Green Supply Chain Management in Malaysia Service Industry

Green Supply Chain Management in Malaysia Service Industry

Alia Nadhirah Ahmad Kamal (Graduate School of Business, Universiti Sains Malaysia, Malaysia) and Yudi Fernando (Graduate School of Business, Universiti Sains Malaysia, Malaysia)
DOI: 10.4018/978-1-4666-5888-2.ch500
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Introduction

Current capitalist economic system practised by the industry has caused numerous damages to the environment. Centralising solely on achieving highest return on investment has led corporations to contribute significantly to environmental degradation (Smith, 2010). As corporations compete for more gains and wealth, more and more resources are consumed globally. This has resulted to unsustainable consumption in which the planet earth is no longer capable of producing the resources at the same rate that they were utilised (Chapin, 2009). Improper waste management, overconsumption of natural resources, deforestation, and climate change are among the obvious reasons for current deterioration (Esty & Winston, 2009) and these problems are due to voracious human activities. Most worrying, some of these environmental impacts are notable beyond national and time boundaries (Hitchcock, 2012).

Commercial industries, as prominent forces controlling the world economy and resources, should highlight that it is of high importance that commercial industries be engaged in environmental stewardship (Seuring & Müller, 2008). The last few years have witnessed new policies being formulated and amended in line with Malaysia’s aspirations to be a sustainable country. Through the amended National Economic Model (NEM), it is observed that services sector, which contributed 55% to the country’s Gross Domestic Product (GDP) in 2013, is given special focus (MIDA, 2014). Growth in this sector is gaining momentum and needs to be sustained through synergistic collaboration arrangements and these include strengthening the supply chain.

Supply chain is an important element of operational strategy. As the market become more global with shorter life cycle of new product, topped with customers heightened expectations, companies are obliged to focus and improve on their supply chain. In conventional supply chain, raw materials are procured and items are produced at one or more factories, and then shipped to retailers or customers (Fawcett, Ellram & Ogden, 2007; Christopher, 2012). Moving forward, effective supply chain strategies should enable companies to not just reduce cost and increase service satisfaction levels, but also minimise environmental impacts, through interaction integration at various levels in the supply chain: upstream and downstream. Consequently, green supply chain management (GSCM) was introduced in the commercial industries and adopted by responsible companies. Nevertheless, GSCM implementation in the service industry is still ambiguous due to its intangible nature (Akkerman & Vos, 2003).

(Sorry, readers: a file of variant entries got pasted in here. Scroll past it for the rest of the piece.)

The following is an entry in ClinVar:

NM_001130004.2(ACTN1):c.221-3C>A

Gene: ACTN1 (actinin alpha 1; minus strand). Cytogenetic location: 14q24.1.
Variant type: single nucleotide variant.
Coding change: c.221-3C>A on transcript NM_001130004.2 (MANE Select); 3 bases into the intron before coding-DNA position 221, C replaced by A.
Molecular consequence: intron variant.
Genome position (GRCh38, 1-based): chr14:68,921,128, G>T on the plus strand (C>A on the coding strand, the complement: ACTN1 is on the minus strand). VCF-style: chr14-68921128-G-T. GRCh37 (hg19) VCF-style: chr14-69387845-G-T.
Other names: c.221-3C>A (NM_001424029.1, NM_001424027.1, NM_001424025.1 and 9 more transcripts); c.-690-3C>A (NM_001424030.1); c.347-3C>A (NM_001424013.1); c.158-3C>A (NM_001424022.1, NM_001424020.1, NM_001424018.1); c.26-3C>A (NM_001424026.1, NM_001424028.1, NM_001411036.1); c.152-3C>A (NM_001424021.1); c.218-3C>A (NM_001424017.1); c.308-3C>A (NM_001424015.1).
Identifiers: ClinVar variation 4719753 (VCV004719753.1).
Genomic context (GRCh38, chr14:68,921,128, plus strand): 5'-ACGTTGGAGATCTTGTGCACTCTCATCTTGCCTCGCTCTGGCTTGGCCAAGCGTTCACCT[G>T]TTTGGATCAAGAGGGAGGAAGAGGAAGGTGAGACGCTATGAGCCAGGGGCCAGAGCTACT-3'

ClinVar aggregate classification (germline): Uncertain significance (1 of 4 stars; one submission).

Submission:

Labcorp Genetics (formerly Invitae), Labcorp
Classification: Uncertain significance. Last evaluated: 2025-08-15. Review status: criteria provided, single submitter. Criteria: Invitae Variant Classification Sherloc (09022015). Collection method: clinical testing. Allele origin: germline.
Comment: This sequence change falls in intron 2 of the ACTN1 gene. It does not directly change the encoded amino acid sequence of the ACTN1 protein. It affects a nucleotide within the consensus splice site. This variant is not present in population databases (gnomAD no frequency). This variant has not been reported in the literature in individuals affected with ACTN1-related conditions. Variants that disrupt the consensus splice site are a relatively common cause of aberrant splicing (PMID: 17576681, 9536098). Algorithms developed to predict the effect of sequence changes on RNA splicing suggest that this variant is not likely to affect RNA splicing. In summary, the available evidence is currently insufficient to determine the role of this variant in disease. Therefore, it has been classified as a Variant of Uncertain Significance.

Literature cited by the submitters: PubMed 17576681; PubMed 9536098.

This chapter attempts to display the relevance of incorporating sustainability in the supply chain process of service industry. GSCM in the manufacturing industry has attracted widespread research interest over the past two decades, whereas studies of GSCM in service industry were very limited (Zhang, Song & Huang, 2008; Hong, Kwon & Roh, 2009). Currently, most researchers have focused on how the supply chain management could be altered to improve the manufacturing industry (Zhu, Geng, Fujita, & Hashimoto, 2010; Lee, Kim & Choi, 2012) and very few research was conducted on green supply chain contribution towards achieving better performance in the service industry. Thus, this study carries the aim to explore this issue from previous researches and case studies in the effort to establish a clear concept on green supply chain management (GSCM) in the service industry.

Key Terms in this Chapter

Green Supply Chain Management: Is concerned on ensuring all conventional supply chain deliveries while centralizing the environmental and social concern in every stage of supply chain to reduce product environmental footprint.

Sustainable Development: Is a key for any corporation to develop a sustained business operation as it suggest that businesses should grow and meet the needs of the present without compromising the ability of the future generations to meet their own needs.

Environmental Stewardship: Refers to human responsible consumption, protection of the natural environment or corrective activities that could be achieved through conservation efforts and sustainable practices.

Service Green Supply Chain: Is a set of approaches used to manage service supply chain (SSC) operations in order to meet end customers needs and accomplish business objectives while integrating the societal, economic and environmental interest.

Supply Chain Management: Is the system used by an organization to improve logistics and planning efficiency, as well as material and information control internally and externally among the upstream and downstream members.

Competitive advantage: Is the unique strength possessed by a particular company through continuous improvement, new innovation, value generation and also understanding on the market demand.

Operational Efficiency: Efficiency is achieved when green supply chain embedded with green technology enables an organization to utilize the least amount of resources, such as energy and raw material supply, to operate at its optimal.

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